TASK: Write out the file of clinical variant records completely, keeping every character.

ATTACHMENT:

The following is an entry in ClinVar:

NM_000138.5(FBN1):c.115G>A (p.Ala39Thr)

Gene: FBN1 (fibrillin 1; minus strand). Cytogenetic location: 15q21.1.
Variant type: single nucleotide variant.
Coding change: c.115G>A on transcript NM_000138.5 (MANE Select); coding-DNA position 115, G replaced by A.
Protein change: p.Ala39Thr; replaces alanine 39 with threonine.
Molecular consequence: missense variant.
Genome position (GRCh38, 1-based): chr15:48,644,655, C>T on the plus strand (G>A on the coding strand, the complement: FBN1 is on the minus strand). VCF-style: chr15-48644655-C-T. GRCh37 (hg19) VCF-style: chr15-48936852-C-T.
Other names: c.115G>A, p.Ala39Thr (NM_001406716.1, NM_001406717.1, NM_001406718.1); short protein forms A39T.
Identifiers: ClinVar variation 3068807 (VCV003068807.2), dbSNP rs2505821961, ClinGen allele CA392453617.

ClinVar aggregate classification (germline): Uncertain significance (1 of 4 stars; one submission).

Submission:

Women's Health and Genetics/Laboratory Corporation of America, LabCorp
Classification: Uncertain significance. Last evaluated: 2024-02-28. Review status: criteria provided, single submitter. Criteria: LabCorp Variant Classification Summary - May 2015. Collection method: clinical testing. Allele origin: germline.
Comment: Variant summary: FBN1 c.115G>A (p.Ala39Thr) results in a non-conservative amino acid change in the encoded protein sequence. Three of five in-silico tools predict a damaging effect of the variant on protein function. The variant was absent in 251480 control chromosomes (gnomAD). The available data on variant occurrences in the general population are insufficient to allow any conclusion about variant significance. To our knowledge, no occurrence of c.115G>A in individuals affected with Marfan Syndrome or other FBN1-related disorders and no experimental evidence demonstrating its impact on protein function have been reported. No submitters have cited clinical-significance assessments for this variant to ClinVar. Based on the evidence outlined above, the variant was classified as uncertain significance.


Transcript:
The following is an entry in ClinVar:

NM_000138.5(FBN1):c.115G>A (p.Ala39Thr)

Gene: FBN1 (fibrillin 1; minus strand). Cytogenetic location: 15q21.1.
Variant type: single nucleotide variant.
Coding change: c.115G>A on transcript NM_000138.5 (MANE Select); coding-DNA position 115, G replaced by A.
Protein change: p.Ala39Thr; replaces alanine 39 with threonine.
Molecular consequence: missense variant.
Genome position (GRCh38, 1-based): chr15:48,644,655, C>T on the plus strand (G>A on the coding strand, the complement: FBN1 is on the minus strand). VCF-style: chr15-48644655-C-T. GRCh37 (hg19) VCF-style: chr15-48936852-C-T.
Other names: c.115G>A, p.Ala39Thr (NM_001406716.1, NM_001406717.1, NM_001406718.1); short protein forms A39T.
Identifiers: ClinVar variation 3068807 (VCV003068807.2), dbSNP rs2505821961, ClinGen allele CA392453617.

ClinVar aggregate classification (germline): Uncertain significance (1 of 4 stars; one submission).

Submission:

Women's Health and Genetics/Laboratory Corporation of America, LabCorp
Classification: Uncertain significance. Last evaluated: 2024-02-28. Review status: criteria provided, single submitter. Criteria: LabCorp Variant Classification Summary - May 2015. Collection method: clinical testing. Allele origin: germline.
Comment: Variant summary: FBN1 c.115G>A (p.Ala39Thr) results in a non-conservative amino acid change in the encoded protein sequence. Three of five in-silico tools predict a damaging effect of the variant on protein function. The variant was absent in 251480 control chromosomes (gnomAD). The available data on variant occurrences in the general population are insufficient to allow any conclusion about variant significance. To our knowledge, no occurrence of c.115G>A in individuals affected with Marfan Syndrome or other FBN1-related disorders and no experimental evidence demonstrating its impact on protein function have been reported. No submitters have cited clinical-significance assessments for this variant to ClinVar. Based on the evidence outlined above, the variant was classified as uncertain significance.